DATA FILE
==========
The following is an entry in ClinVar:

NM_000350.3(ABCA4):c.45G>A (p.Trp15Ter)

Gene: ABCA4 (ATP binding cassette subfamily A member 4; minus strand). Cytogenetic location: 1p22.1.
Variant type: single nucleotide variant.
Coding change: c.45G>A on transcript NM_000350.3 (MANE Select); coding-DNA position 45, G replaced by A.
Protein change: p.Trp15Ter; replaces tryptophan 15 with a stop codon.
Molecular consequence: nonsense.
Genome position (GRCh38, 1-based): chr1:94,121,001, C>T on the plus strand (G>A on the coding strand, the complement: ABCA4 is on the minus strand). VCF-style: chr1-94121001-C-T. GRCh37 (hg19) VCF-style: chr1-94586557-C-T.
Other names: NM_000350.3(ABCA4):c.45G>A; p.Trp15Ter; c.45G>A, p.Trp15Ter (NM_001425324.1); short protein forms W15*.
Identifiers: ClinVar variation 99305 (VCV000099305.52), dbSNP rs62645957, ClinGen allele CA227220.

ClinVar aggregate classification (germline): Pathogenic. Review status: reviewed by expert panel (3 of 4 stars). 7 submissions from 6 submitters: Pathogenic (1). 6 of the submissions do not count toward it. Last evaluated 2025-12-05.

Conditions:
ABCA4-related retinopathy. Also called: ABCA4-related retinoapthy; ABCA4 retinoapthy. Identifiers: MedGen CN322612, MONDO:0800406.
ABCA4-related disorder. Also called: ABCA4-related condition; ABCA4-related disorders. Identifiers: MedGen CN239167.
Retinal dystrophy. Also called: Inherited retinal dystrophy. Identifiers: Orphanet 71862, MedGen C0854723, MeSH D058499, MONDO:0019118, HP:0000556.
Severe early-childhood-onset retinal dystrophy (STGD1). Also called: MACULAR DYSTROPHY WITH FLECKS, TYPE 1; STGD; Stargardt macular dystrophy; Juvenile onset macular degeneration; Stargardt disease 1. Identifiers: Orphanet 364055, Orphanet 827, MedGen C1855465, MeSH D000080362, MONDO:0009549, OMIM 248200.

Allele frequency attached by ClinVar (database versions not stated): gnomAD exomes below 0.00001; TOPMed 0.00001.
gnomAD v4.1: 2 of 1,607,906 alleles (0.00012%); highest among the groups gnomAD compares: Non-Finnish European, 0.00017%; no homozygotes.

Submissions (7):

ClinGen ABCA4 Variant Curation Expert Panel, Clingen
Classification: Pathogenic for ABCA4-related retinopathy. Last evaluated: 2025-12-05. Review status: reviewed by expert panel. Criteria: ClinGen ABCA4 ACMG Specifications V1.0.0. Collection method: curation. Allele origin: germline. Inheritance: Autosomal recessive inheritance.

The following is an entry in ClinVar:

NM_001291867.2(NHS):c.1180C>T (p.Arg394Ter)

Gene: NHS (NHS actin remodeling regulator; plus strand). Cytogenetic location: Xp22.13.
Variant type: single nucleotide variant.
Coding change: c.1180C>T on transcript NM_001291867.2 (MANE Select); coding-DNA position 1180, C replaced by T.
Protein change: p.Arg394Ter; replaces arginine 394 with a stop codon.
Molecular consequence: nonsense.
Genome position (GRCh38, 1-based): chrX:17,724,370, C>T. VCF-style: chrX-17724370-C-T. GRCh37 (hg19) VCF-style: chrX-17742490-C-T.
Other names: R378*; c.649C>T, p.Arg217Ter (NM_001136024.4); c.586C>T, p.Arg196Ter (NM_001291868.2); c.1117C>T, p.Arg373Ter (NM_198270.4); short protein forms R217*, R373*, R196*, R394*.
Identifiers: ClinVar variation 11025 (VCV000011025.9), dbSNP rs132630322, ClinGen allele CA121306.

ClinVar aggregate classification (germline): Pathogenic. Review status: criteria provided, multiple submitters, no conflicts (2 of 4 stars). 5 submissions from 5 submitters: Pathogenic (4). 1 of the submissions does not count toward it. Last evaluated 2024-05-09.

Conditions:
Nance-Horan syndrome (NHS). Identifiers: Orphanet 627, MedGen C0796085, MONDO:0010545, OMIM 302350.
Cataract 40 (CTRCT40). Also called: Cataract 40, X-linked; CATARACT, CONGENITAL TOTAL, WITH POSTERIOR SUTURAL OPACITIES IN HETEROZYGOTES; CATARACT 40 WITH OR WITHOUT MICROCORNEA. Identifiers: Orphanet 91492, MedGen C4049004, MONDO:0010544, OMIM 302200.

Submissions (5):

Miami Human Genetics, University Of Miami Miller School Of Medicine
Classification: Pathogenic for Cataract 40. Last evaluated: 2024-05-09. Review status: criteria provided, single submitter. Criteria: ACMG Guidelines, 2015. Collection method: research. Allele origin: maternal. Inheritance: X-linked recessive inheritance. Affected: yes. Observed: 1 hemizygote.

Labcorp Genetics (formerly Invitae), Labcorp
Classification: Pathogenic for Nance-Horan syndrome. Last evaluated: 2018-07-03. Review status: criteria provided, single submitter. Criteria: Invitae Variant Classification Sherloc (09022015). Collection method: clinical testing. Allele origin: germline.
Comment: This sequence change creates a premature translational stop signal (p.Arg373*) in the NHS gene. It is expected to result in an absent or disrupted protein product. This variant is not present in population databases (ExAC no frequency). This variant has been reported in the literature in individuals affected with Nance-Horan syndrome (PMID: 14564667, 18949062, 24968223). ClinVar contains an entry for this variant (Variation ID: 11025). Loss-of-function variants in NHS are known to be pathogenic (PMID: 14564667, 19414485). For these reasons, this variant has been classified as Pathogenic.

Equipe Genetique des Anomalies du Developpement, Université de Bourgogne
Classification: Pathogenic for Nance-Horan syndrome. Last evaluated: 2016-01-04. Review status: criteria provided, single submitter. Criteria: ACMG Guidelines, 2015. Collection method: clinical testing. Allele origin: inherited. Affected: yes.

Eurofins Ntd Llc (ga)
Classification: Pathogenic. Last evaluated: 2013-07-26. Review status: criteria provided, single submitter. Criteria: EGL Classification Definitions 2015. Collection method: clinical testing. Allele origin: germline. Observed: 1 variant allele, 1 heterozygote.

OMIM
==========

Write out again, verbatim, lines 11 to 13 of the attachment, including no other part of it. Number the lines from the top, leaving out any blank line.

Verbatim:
ClinVar aggregate classification (germline): Pathogenic. Review status: reviewed by expert panel (3 of 4 stars). 7 submissions from 6 submitters: Pathogenic (1). 6 of the submissions do not count toward it. Last evaluated 2025-12-05.

Conditions:
ABCA4-related retinopathy. Also called: ABCA4-related retinoapthy; ABCA4 retinoapthy. Identifiers: MedGen CN322612, MONDO:0800406.